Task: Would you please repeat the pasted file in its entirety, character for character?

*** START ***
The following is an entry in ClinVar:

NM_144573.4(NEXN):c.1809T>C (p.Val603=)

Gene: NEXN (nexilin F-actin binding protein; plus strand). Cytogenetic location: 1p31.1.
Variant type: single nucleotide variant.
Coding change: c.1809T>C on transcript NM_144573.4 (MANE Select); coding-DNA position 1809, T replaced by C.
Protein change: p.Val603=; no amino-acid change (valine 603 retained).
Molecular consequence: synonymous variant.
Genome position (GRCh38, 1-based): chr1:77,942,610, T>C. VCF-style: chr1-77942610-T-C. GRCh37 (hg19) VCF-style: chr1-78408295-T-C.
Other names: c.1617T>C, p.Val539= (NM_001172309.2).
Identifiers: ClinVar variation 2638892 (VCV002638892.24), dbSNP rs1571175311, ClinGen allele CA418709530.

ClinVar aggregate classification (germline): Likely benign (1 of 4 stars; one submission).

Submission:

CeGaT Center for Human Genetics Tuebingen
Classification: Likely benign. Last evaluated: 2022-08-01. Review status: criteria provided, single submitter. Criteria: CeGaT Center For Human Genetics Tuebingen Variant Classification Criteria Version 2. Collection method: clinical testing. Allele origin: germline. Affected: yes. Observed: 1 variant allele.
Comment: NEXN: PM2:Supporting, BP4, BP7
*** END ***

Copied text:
The following is an entry in ClinVar:

NM_144573.4(NEXN):c.1809T>C (p.Val603=)

Gene: NEXN (nexilin F-actin binding protein; plus strand). Cytogenetic location: 1p31.1.
Variant type: single nucleotide variant.
Coding change: c.1809T>C on transcript NM_144573.4 (MANE Select); coding-DNA position 1809, T replaced by C.
Protein change: p.Val603=; no amino-acid change (valine 603 retained).
Molecular consequence: synonymous variant.
Genome position (GRCh38, 1-based): chr1:77,942,610, T>C. VCF-style: chr1-77942610-T-C. GRCh37 (hg19) VCF-style: chr1-78408295-T-C.
Other names: c.1617T>C, p.Val539= (NM_001172309.2).
Identifiers: ClinVar variation 2638892 (VCV002638892.24), dbSNP rs1571175311, ClinGen allele CA418709530.

ClinVar aggregate classification (germline): Likely benign (1 of 4 stars; one submission).

Submission:

CeGaT Center for Human Genetics Tuebingen
Classification: Likely benign. Last evaluated: 2022-08-01. Review status: criteria provided, single submitter. Criteria: CeGaT Center For Human Genetics Tuebingen Variant Classification Criteria Version 2. Collection method: clinical testing. Allele origin: germline. Affected: yes. Observed: 1 variant allele.
Comment: NEXN: PM2:Supporting, BP4, BP7